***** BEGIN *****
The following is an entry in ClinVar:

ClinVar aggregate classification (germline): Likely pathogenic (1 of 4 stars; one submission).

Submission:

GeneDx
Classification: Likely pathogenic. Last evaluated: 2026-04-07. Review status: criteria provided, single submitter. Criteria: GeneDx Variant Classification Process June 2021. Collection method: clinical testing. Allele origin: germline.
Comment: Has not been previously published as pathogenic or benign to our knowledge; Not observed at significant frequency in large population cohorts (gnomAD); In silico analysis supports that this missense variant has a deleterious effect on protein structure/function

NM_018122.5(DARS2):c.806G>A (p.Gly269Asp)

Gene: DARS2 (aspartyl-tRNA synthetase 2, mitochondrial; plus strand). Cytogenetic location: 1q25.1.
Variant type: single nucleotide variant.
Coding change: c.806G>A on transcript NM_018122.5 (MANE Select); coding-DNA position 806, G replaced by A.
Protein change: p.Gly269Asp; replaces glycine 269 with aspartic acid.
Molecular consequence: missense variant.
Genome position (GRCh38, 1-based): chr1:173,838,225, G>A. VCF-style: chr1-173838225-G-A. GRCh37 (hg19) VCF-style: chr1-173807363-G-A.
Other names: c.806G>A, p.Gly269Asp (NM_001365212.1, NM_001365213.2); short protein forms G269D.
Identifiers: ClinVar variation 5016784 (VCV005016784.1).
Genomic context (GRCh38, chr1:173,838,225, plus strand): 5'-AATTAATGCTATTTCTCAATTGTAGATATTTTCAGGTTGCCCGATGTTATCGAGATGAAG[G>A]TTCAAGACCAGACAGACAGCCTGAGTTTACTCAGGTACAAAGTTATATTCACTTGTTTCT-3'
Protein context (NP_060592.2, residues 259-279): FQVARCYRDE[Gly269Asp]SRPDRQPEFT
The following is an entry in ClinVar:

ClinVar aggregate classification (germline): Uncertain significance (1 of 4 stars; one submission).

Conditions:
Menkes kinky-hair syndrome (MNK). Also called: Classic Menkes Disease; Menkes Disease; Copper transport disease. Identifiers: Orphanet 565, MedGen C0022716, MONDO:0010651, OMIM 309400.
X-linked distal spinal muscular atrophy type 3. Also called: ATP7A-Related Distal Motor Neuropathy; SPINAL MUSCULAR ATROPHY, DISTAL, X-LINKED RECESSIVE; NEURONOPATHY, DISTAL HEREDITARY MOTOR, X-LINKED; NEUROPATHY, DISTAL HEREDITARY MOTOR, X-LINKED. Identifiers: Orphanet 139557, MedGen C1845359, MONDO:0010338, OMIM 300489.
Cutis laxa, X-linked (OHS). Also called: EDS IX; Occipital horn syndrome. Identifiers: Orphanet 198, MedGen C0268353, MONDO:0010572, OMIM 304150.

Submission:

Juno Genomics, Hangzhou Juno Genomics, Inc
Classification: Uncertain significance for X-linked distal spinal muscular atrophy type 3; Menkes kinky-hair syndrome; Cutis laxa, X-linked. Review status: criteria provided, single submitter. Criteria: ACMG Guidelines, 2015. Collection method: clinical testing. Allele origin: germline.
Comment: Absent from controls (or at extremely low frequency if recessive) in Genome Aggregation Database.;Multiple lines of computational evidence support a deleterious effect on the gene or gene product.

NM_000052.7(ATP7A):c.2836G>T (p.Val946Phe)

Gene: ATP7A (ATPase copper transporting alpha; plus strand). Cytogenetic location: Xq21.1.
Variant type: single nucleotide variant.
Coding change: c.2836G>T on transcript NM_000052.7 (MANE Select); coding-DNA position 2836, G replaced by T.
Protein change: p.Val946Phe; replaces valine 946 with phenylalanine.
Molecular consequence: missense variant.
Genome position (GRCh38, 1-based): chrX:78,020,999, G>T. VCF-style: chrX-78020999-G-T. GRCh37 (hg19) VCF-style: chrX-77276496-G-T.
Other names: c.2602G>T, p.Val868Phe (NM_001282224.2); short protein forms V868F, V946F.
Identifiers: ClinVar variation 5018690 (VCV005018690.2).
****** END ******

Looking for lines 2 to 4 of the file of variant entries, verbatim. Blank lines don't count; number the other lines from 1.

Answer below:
ClinVar aggregate classification (germline): Likely pathogenic (1 of 4 stars; one submission).

Submission:

GeneDx